Unity Bank Plc grew gross earnings by 8 percent despite COVID-19 and other headwinds that hurt the profitability of most businesses in the first nine months of the year.

A break down of the bank’s unaudited financial results for the period showed gross earnings rose by 8 percent to N33.91 billion for the nine months ended September 30, 2020, up from N31.26 billion posted in the same period of last year.

The lender’s total assets rose by 44 percent from N293.05 billion in the corresponding period of 2019 to N420.87 billion in the period under review.

Unity Bank grew profit before tax from N1.61 billion in 2019 to N1.71 billion in the period under review, while profit after tax expanded from N1.48 billion in the corresponding period to N1.57 billion in 2020.

Customers’ deposits stood at N332.36 billion during the period under review, up from N257.69 billion posted in 2019.

Commenting on the performance, Mrs. Tomi Somefun, the Managing Director/Chief Executive Officer, Unity Bank Plc, expressed delight at the strong growth recorded across the bank’s balance sheet, especially from both the liability and assets side of the business and across key indices.

She said, “even as the bank continues to innovate in its e-business product bouquet to target and support value chain business with robust technology and thus diversify its earnings base.”

Somefun said, “One of the areas that will define our strategic direction going forward is investment in alternative channels, leveraging further deployment of resources in technology.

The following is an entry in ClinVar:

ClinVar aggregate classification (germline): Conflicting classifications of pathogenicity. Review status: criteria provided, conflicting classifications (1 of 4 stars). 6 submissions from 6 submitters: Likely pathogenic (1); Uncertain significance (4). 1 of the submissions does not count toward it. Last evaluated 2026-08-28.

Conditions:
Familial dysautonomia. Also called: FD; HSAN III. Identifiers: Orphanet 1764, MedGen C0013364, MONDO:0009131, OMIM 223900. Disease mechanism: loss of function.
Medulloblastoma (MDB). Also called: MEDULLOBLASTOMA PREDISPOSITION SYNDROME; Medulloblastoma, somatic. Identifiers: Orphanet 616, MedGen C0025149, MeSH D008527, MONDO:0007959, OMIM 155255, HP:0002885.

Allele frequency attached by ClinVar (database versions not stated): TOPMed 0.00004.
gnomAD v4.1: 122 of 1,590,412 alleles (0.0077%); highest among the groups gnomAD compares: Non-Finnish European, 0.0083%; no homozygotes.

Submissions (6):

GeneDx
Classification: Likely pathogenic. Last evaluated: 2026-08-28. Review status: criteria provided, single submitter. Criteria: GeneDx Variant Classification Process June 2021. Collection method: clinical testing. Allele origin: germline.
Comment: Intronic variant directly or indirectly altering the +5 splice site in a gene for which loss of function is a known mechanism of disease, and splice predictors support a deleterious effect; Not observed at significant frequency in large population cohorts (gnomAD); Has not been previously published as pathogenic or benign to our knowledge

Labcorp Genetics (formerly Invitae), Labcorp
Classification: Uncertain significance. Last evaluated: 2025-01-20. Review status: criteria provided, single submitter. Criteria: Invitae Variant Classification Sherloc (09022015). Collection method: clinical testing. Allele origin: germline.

“COVID-19 gave us a chance to test the integrity and scalability of our technology, the IT infrastructure, and the electronic banking channels, and provided us an opportunity to see where we needed to improve and strengthen, knowing that the future of sustainable banking business is in alternative channels.”

Continue Reading

Finance

Financial Sector Grew by 6.8 Percent in the Third Quarter

Published

on

Central Bank

The finance and insurance sector that comprises of both the financial institutions and insurance subsectors grew by 5.91 percent year-on-year in nominal terms in the third quarter (Q3).

According to the National Bureau of Statistics (NBS) latest report, the financial institutions’ subsector accounted for 88.89 percent of the sector in real terms in the quarter under review while the insurance subsector contributed the remaining 11.11 percent.

During the third quarter of 2020, the financial institutions’ subsector grew by 6.8 percent in Q3 2020 from 28.41 percent in Q2 2020 and 0.61 percent in Q3 2019 despite COVID-19 and a tough operating environment. The insurance subsector, however, contracted by -18.67 percent in Q3 2020 from -29.53 percent in Q2 2020 and 3.96 percent in Q3 2019.

On a quarterly basis, the sector declined by 24.76 percent.

In terms of contribution to GDP, the finance and insurance sector contributed 2.46 percent in Q3 2020, higher than the 2.40 percent it represented a year ago and lower than the contribution of 3.76 percent achieved in the previous quarter.

The economy contracted by 3.62 percent in the third quarter following a 6.10 percent decline posted in the second quarter. Nigeria is officially in the second economic recession in four years.

Continue Reading

Trending